Experienced scratch golfers and duffers alike can agree on one thing: the cost of the game can break the bank over time. According to a 2018 Golfweek article, the median cost for an 18-hole round at a public golf course is $36 (including the cart). Equipment obviously adds some expenses, making accessibility to sporting goods stores and golf courses, as well as the ability to save income, important factors too when watching your budget. Keeping this in mind, SmartAsset identified and ranked the best cities for golfers in this study.
We considered data for 150 of the largest U.S. cities across eight metrics: number of golf courses, number of sporting goods stores, number of days with precipitation, number of days with extreme temperatures, income after housing costs, property crime, PGA tour events and number of top 100 golf courses. For details on our data sources and how we put all the information together to create our final rankings, check out the Data and Methodology section below.
- California and Arizona dominate. Five cities in the top 10 are located in California. Another three are in Arizona. All eight of these cities rank in the top 35 of the study for relatively low precipitation rates and in the top 45 of the study for income after housing costs, making them ideal destinations for golfers. Florida and Idaho are the only other two states represented in the top 10.
- The top 10 features the wealthiest cities. Every city in the top 10 of this study finishes in the top third of the list for income after housing costs. Three of them – Irvine and Huntington Beach in California, as well as Gilbert, Arizona – also rank in the top 10 for this metric.
1. Cape Coral, FL
Cape Coral, Florida tops our list, with a variety of places to play golf. There are 6.62 golf courses and country clubs for every 100,000 residents, the highest rate for this metric in the study. There are also an average of 0 days per year with extreme temperatures, tying the city for first in that metric. However, Cape Coral has, on average, about 61 days with precipitation per year, placing near the middle of the list for that metric.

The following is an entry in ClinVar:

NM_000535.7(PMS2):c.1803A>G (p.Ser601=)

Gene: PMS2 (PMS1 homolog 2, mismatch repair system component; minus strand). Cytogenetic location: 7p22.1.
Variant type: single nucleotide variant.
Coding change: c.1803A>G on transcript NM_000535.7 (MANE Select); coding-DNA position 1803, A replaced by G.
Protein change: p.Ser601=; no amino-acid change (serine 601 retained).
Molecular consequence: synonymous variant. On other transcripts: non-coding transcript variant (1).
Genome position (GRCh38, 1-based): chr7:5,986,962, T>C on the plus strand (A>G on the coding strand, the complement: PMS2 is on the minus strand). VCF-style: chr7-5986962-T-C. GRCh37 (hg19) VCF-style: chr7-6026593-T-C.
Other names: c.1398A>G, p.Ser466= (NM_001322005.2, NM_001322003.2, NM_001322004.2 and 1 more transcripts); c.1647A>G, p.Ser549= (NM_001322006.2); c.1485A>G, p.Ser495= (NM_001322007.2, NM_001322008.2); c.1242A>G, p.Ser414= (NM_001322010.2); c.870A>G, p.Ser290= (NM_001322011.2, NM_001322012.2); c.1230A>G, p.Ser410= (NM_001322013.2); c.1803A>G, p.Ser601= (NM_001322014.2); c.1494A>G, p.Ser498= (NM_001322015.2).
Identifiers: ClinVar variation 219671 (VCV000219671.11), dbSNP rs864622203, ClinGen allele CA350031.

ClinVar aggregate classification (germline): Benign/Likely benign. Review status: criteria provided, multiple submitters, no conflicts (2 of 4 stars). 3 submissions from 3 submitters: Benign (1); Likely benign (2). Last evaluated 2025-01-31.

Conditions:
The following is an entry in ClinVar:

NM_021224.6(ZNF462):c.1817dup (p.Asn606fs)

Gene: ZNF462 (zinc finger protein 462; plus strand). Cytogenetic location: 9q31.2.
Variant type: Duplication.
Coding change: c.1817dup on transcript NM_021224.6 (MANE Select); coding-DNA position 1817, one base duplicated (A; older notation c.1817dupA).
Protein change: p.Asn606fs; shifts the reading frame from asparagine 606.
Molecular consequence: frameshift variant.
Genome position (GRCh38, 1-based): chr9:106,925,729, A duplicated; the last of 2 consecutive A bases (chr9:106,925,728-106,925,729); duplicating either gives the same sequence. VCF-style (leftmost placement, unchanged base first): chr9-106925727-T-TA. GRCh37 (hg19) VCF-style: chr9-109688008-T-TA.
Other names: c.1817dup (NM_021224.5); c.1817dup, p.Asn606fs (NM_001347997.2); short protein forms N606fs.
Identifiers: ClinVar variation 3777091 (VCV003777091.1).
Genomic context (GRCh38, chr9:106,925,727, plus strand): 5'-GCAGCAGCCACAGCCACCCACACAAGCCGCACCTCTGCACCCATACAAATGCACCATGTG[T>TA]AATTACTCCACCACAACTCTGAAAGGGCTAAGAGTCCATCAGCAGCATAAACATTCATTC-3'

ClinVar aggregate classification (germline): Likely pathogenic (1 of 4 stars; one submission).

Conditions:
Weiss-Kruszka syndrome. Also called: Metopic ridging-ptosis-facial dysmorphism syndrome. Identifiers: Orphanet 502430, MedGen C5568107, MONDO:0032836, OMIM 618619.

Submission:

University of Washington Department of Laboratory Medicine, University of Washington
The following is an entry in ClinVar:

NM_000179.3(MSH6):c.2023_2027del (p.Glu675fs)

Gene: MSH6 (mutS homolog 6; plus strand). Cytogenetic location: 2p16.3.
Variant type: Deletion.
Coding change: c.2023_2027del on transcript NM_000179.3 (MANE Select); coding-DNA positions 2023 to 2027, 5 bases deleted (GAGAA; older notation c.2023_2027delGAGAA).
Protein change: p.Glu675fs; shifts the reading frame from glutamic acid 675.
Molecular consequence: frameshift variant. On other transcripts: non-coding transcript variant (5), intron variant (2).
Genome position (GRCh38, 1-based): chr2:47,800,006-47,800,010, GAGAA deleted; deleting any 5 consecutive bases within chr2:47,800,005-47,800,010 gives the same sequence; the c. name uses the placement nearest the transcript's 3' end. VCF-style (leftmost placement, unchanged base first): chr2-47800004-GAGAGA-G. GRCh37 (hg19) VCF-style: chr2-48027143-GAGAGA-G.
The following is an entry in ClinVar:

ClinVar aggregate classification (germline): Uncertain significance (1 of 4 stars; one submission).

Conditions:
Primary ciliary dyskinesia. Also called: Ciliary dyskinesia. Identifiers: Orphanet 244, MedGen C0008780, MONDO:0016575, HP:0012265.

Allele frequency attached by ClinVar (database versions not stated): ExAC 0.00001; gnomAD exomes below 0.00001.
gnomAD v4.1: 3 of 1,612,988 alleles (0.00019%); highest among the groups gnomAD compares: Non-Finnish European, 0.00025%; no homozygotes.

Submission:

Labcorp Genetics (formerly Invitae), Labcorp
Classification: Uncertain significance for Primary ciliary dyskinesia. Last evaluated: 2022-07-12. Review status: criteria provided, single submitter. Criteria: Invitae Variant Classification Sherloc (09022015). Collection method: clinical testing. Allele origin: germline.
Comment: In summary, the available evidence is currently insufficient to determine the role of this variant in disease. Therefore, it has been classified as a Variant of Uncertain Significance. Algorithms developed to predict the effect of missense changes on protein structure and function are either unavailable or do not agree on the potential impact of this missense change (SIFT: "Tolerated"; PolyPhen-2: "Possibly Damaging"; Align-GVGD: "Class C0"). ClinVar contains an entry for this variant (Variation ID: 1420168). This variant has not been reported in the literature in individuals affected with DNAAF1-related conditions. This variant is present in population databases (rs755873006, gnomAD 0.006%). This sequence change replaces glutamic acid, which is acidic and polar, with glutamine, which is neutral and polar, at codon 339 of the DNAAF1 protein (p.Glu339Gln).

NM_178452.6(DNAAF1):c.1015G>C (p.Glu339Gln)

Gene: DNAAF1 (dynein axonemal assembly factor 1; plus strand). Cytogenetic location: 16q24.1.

2. Santa Rosa, CA
Santa Rosa, California is another city where there are almost no days on average with extreme temperatures per year. The city ranks 12th-best across all 150 cities in the study for number of sporting goods stores, with 8.70 for every 100,000 residents, and 20th-best overall with 3.03 golf courses for every 100,000 residents.
3. Oxnard, CA
Oxnard, California is another city where the weather is great for golfing. This city has only one day of extreme temperatures and just about 16 days of precipitation per year, ranking 11th and ninth out of 150, respectively. Oxnard finishes within the top third of the study for golf courses and country clubs per 100,000 residents, at 2.36. It also finishes just inside the top quartile of the study for relatively low property crime, with 2,007 incidents for every 100,000 residents.
4. Scottsdale, AZ
Scottsdale, Arizona has an average of 15.5 days of precipitation each year, tied for the lowest figure overall for this metric. This city gets six “bonus points” for having hosted five PGA tour events over the past five seasons and having one of the top 100 golf courses in the nation. There are 3.01 courses and clubs for every 100,000 residents, 21st-best overall.
5. Irvine, CA
Irvine, California is tied at ninth overall for relatively low precipitation, with an average of 15.9 days with precipitation per year. Furthermore, it ranks 11th-best for extreme temperatures, with roughly one day of harsh conditions per year. Irvine is a city where plenty of people can afford to spend a lot of time on the golf course, ranking seventh overall for average income after housing costs, $81,826.
6. Gilbert, AZ
Gilbert, Arizona is tied for the lead in the low precipitation category, averaging 15.5 days of inclement weather each year. It also fares well in terms of income, with the sixth-highest average income after housing costs across all 150 cities in the study ($83,521). Gilbert is in the same county as Scottsdale, Arizona and shares its total of 3.01 clubs and courses for every 100,000 residents, also ranking 21st for this metric overall.